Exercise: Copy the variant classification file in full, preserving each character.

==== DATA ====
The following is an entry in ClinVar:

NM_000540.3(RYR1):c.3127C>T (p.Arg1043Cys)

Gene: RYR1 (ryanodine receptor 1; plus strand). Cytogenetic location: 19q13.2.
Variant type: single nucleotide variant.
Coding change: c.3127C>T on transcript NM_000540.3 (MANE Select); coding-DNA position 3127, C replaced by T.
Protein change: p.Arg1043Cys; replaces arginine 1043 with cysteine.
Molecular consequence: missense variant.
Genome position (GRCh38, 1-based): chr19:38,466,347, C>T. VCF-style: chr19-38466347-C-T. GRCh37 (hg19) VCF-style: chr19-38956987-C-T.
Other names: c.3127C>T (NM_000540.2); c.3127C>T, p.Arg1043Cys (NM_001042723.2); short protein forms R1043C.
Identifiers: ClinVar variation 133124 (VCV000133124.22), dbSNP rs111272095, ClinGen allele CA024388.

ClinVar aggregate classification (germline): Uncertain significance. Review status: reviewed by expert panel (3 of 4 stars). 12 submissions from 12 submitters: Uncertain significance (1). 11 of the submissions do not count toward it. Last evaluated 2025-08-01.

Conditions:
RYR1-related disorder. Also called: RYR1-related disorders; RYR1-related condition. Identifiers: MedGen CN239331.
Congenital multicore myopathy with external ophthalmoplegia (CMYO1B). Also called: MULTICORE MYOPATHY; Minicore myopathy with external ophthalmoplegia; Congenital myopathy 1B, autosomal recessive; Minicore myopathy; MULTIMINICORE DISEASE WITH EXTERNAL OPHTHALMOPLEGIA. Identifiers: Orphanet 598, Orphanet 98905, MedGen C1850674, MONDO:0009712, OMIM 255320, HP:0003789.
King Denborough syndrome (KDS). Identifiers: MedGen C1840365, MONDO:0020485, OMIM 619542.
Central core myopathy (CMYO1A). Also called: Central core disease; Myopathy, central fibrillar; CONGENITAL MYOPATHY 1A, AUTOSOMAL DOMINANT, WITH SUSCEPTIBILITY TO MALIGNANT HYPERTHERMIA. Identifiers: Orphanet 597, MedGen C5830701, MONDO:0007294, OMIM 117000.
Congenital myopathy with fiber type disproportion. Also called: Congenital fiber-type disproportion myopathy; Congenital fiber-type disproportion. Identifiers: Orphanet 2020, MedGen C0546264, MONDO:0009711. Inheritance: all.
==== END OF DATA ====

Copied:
The following is an entry in ClinVar:

NM_000540.3(RYR1):c.3127C>T (p.Arg1043Cys)

Gene: RYR1 (ryanodine receptor 1; plus strand). Cytogenetic location: 19q13.2.
Variant type: single nucleotide variant.
Coding change: c.3127C>T on transcript NM_000540.3 (MANE Select); coding-DNA position 3127, C replaced by T.
Protein change: p.Arg1043Cys; replaces arginine 1043 with cysteine.
Molecular consequence: missense variant.
Genome position (GRCh38, 1-based): chr19:38,466,347, C>T. VCF-style: chr19-38466347-C-T. GRCh37 (hg19) VCF-style: chr19-38956987-C-T.
Other names: c.3127C>T (NM_000540.2); c.3127C>T, p.Arg1043Cys (NM_001042723.2); short protein forms R1043C.
Identifiers: ClinVar variation 133124 (VCV000133124.22), dbSNP rs111272095, ClinGen allele CA024388.

ClinVar aggregate classification (germline): Uncertain significance. Review status: reviewed by expert panel (3 of 4 stars). 12 submissions from 12 submitters: Uncertain significance (1). 11 of the submissions do not count toward it. Last evaluated 2025-08-01.

Conditions:
RYR1-related disorder. Also called: RYR1-related disorders; RYR1-related condition. Identifiers: MedGen CN239331.
Congenital multicore myopathy with external ophthalmoplegia (CMYO1B). Also called: MULTICORE MYOPATHY; Minicore myopathy with external ophthalmoplegia; Congenital myopathy 1B, autosomal recessive; Minicore myopathy; MULTIMINICORE DISEASE WITH EXTERNAL OPHTHALMOPLEGIA. Identifiers: Orphanet 598, Orphanet 98905, MedGen C1850674, MONDO:0009712, OMIM 255320, HP:0003789.
King Denborough syndrome (KDS). Identifiers: MedGen C1840365, MONDO:0020485, OMIM 619542.
Central core myopathy (CMYO1A). Also called: Central core disease; Myopathy, central fibrillar; CONGENITAL MYOPATHY 1A, AUTOSOMAL DOMINANT, WITH SUSCEPTIBILITY TO MALIGNANT HYPERTHERMIA. Identifiers: Orphanet 597, MedGen C5830701, MONDO:0007294, OMIM 117000.
Congenital myopathy with fiber type disproportion. Also called: Congenital fiber-type disproportion myopathy; Congenital fiber-type disproportion. Identifiers: Orphanet 2020, MedGen C0546264, MONDO:0009711. Inheritance: all.